Style rules, outfit structure, and commonly used fabrics all seemed to fly out the window.
Also, as the age of the internet dawned the world became smaller and suddenly people from around the world had access to the fashion inspiration of their craziest dreams.
Pants were low, tops were cropped, and flip flops were high-end.
Also teen dramas and MTV became every parents worst nightmare, and every kids go-to style icon.
The era of the low-rise jean began in 2001.
*Sigh* Possibly one of the hardest trends, not just of the decade, but of all time came in the form of the low riser.
The jeans it right at the hip bone and left very little to imagination. Celebrities like Paris Hilton and Lindsay Lohan became synonymous for the trend.
Let’s just saw we’re VERY relieved the high-waisted jean trend is king now.
2002 was known for one thing, the Juicy tracksuit.
The Was made
Anybody who was anybody had them, and everyone (we mean EVERYONE) wanted them.
They came in a range of colors, with the most popular being pink, and featured a bedazzled “Juicy” written on the back of the pants.
Once celebrities started wearing them it wasn’t long before teen girls followed (track)suit.
Word on the street is that Juicy Couture is planning to re-release the beloved item. Hmmm.
Von Dutch and trucker hats were the staple accessory in 2003.
The early oughts were a blur of graphic tees and logo wear. The graphic style at the time also featured raunchy sayings.
Few brands did this better than Von Dutch.
Their trucker hats were the go-to topper for graphic tees and a chunky belt.
All and all there was a lot to look at, but none of it good.
Will there ever be a shoe more comfortable than 2004’s UGG Boots?
Have you every wants to walk around in slippers all day?
Well, UGG boots were the answer to your prayers.
The Australian based brand hit its stride in 2004 as people all over the world began wearing the shoes with jeans, mini skirts, and everything in between.
Soon you couldn’t walk down a school hallway without seeing at least 20 pairs.
Boy, do we miss the comfort.
2005 was known for its Bohemian style, and mainly maxi skirts.
Popularized by Mary-Kate and Ashley Olsen at the the time the Boho trend was everywhere. Suddenly everything was layered flowery and bright.
The rise of the maxi skirt was brief, but powerful.
They also tended to come in more earthy tones as brown became a big color to wear.
Now that it’s over most designers refer to it as “the bag lady look.”
2006 – 2010
The later half of the 2000s were where the decade really found its footing.
Reality shows were still huge and Keeping Up With The Kardashians had just premiered on E! and the sisters were just stepping onto the scene.
Fashion became much more focused on labels, and the style was “the tighter the better.”
Few things looked as ridiculous as the cropped shrug of 2006.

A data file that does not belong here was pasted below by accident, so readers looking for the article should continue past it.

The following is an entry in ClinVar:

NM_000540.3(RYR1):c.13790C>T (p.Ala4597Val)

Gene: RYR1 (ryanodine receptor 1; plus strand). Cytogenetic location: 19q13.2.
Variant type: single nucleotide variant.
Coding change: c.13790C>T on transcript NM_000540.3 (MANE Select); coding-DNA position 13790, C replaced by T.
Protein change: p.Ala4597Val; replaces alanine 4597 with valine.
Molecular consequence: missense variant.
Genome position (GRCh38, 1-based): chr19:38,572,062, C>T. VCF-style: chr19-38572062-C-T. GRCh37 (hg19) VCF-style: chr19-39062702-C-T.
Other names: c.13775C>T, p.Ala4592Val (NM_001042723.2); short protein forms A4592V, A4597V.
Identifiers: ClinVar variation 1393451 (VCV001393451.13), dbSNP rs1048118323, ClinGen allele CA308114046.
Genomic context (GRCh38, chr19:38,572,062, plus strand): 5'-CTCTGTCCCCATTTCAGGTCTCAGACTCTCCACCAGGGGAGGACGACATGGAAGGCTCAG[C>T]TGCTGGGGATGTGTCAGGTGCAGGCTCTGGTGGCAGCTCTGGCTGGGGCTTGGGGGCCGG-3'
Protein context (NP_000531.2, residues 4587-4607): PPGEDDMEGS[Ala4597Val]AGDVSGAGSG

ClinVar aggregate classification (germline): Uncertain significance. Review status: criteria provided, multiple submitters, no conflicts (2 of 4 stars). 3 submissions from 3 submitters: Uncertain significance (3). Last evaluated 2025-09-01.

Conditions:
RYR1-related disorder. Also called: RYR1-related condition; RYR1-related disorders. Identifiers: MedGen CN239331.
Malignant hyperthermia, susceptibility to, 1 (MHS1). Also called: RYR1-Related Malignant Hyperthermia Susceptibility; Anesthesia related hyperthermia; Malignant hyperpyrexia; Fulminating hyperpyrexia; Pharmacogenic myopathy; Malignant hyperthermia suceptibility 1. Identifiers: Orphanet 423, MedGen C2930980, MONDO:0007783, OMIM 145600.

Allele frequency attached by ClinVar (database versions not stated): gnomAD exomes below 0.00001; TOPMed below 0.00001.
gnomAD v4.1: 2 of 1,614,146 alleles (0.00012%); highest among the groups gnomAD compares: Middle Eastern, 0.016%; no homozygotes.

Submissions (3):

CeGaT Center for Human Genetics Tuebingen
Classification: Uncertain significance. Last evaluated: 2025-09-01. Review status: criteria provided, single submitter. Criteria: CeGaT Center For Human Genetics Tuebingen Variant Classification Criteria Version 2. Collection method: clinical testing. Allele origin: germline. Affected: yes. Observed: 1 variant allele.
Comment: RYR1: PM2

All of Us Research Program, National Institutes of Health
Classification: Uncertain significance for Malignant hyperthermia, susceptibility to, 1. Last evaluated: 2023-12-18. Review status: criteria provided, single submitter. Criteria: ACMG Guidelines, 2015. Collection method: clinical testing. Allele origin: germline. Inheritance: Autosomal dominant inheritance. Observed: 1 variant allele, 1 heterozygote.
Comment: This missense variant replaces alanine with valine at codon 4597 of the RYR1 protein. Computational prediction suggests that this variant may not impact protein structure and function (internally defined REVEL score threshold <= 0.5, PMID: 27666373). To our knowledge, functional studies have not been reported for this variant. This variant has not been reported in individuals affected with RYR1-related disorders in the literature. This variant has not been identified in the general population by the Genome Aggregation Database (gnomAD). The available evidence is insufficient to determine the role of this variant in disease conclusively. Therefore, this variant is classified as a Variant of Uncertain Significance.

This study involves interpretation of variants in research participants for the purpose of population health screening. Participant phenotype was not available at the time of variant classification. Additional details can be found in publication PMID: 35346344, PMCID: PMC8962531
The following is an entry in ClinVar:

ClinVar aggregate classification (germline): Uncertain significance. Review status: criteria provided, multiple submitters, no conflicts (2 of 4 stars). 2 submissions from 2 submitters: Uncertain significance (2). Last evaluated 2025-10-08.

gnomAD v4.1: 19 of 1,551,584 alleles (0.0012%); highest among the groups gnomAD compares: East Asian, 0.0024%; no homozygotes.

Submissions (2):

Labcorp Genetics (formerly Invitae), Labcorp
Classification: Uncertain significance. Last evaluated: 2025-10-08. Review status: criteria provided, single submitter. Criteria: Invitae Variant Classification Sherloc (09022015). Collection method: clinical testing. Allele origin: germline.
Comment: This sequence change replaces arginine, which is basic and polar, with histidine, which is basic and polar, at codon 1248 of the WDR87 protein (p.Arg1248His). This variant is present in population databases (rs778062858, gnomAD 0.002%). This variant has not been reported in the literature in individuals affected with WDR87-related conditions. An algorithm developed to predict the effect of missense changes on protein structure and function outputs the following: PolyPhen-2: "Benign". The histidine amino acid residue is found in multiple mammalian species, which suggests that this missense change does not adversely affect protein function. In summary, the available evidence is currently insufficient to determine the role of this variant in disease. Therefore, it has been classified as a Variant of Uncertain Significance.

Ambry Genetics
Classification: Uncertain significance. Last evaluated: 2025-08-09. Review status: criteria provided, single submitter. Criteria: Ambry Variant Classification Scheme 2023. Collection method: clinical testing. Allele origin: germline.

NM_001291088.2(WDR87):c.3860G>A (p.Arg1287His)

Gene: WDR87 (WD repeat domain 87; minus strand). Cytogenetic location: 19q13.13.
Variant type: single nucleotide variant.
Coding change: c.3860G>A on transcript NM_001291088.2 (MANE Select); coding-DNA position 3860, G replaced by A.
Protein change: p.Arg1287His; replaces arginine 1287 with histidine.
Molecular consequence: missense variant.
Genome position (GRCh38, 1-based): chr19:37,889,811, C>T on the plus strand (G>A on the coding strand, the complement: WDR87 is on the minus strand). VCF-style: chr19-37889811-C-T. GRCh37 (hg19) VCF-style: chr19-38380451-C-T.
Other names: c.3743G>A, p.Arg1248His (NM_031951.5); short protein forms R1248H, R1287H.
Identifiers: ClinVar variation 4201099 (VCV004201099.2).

Tied at the front, normally with a lace detail were shrugs.
They weren’t quite shirts but definitely weren’t cardigans and for some reason were always super cropped.
Shrugs also tended to go hand-in-hand with maxi skirts, oversized belts, and skinny scarves. Basically any clothing that was taken out of its proper proportion.
2007 Style – Step 1: Buy polo shirts. Step 2: Wear them all at the same time.
If you grew up in the 2000’s you probably had a crush on a kid wearing layered polo shirts.
It sounds silly now but layering the preppy look was all the rage at the time.
Stores like Abercrombie & Fitch and Ralph Lauren benefitted from the high-brow trend.
While it did feel classy at the time, we have to imagine it was pretty darn uncomfortable.
In 2008 big bold accessories were in, and none more than the “Statement” necklace.
What does statement necklace mean?
Basically it was a large bright necklace that was the focal point of the outfit.
The came in a variety of shapes and colors and were often paired with solid color bright tunic dresses or peplum tops.
They were definitely cute, but we’re happy the more minimalistic jewelry trend is back in style.
Let’s face, jeans aren’t that comfortable. Enter the jegging trend of 2009.
They looked like jeans (ish) but they were a million times more comfortable.
Made with cotton and feeling like wearing athletic leggings the jeggings fad was often paired with riding boots and a puffy vest.
Even celebrities contributed to this fashion mistake and people all over the country were thinking they would never have to wear regular jeans again.
In 2010 we met a new and sometimes annoying friend, the romper.
Rompers started slowly making there way onto the seen, and we have to admit we were skeptical at first.
Who would want to wear a little shorts outfit, and more importantly how did you get it off?
Well, truth be told the photo ops were worth all the pain they caused getting in and out of the adult onesie.
Rompers, also paved the way for bodysuits to make their way back onto the scene. Hmm, maybe we’ll have to dig our old going out rompers out of the bottom of our closet.